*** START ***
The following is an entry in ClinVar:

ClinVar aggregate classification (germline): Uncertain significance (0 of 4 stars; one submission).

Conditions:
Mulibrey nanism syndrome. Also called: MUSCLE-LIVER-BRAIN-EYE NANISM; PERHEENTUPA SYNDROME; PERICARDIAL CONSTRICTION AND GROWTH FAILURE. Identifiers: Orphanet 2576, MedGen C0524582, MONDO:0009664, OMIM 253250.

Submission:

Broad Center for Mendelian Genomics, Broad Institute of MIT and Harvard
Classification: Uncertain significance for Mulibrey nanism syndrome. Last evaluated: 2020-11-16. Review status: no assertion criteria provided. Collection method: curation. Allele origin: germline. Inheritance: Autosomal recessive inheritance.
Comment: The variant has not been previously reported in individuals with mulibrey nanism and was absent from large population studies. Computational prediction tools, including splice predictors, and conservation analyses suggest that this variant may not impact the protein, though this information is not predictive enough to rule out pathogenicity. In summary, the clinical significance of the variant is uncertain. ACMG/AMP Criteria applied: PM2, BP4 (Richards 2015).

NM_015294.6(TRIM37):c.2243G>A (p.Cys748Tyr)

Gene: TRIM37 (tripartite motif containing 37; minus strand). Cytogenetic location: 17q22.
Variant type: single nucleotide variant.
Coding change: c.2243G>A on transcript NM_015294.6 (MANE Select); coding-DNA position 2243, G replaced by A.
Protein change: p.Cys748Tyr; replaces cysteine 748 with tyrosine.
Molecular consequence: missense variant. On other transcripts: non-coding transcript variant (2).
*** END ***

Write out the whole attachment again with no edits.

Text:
The following is an entry in ClinVar:

ClinVar aggregate classification (germline): Uncertain significance (0 of 4 stars; one submission).

Conditions:
Mulibrey nanism syndrome. Also called: MUSCLE-LIVER-BRAIN-EYE NANISM; PERHEENTUPA SYNDROME; PERICARDIAL CONSTRICTION AND GROWTH FAILURE. Identifiers: Orphanet 2576, MedGen C0524582, MONDO:0009664, OMIM 253250.

Submission:

Broad Center for Mendelian Genomics, Broad Institute of MIT and Harvard
Classification: Uncertain significance for Mulibrey nanism syndrome. Last evaluated: 2020-11-16. Review status: no assertion criteria provided. Collection method: curation. Allele origin: germline. Inheritance: Autosomal recessive inheritance.
Comment: The variant has not been previously reported in individuals with mulibrey nanism and was absent from large population studies. Computational prediction tools, including splice predictors, and conservation analyses suggest that this variant may not impact the protein, though this information is not predictive enough to rule out pathogenicity. In summary, the clinical significance of the variant is uncertain. ACMG/AMP Criteria applied: PM2, BP4 (Richards 2015).

NM_015294.6(TRIM37):c.2243G>A (p.Cys748Tyr)

Gene: TRIM37 (tripartite motif containing 37; minus strand). Cytogenetic location: 17q22.
Variant type: single nucleotide variant.
Coding change: c.2243G>A on transcript NM_015294.6 (MANE Select); coding-DNA position 2243, G replaced by A.
Protein change: p.Cys748Tyr; replaces cysteine 748 with tyrosine.
Molecular consequence: missense variant. On other transcripts: non-coding transcript variant (2).